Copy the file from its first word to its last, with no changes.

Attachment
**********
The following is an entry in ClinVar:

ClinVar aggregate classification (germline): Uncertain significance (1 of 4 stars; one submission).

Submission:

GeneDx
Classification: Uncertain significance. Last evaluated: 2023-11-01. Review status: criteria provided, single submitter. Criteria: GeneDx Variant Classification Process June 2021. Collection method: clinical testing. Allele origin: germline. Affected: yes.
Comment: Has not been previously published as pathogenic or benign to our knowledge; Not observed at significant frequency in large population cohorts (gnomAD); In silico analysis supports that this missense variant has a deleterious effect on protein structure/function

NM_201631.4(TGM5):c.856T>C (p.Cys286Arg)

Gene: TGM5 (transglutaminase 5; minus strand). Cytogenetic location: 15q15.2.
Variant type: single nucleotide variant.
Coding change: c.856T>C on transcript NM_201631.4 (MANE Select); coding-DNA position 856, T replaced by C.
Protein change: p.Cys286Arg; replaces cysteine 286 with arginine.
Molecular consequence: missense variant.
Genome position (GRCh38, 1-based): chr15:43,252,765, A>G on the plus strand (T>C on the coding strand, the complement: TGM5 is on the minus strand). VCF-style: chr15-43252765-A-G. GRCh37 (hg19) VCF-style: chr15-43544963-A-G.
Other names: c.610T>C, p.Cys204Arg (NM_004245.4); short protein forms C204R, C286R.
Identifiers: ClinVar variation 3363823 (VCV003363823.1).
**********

The following is an entry in ClinVar:

ClinVar aggregate classification (germline): Uncertain significance (1 of 4 stars; one submission).

Submission:

GeneDx
Classification: Uncertain significance. Last evaluated: 2023-11-01. Review status: criteria provided, single submitter. Criteria: GeneDx Variant Classification Process June 2021. Collection method: clinical testing. Allele origin: germline. Affected: yes.
Comment: Has not been previously published as pathogenic or benign to our knowledge; Not observed at significant frequency in large population cohorts (gnomAD); In silico analysis supports that this missense variant has a deleterious effect on protein structure/function

NM_201631.4(TGM5):c.856T>C (p.Cys286Arg)

Gene: TGM5 (transglutaminase 5; minus strand). Cytogenetic location: 15q15.2.
Variant type: single nucleotide variant.
Coding change: c.856T>C on transcript NM_201631.4 (MANE Select); coding-DNA position 856, T replaced by C.
Protein change: p.Cys286Arg; replaces cysteine 286 with arginine.
Molecular consequence: missense variant.
Genome position (GRCh38, 1-based): chr15:43,252,765, A>G on the plus strand (T>C on the coding strand, the complement: TGM5 is on the minus strand). VCF-style: chr15-43252765-A-G. GRCh37 (hg19) VCF-style: chr15-43544963-A-G.
Other names: c.610T>C, p.Cys204Arg (NM_004245.4); short protein forms C204R, C286R.
Identifiers: ClinVar variation 3363823 (VCV003363823.1).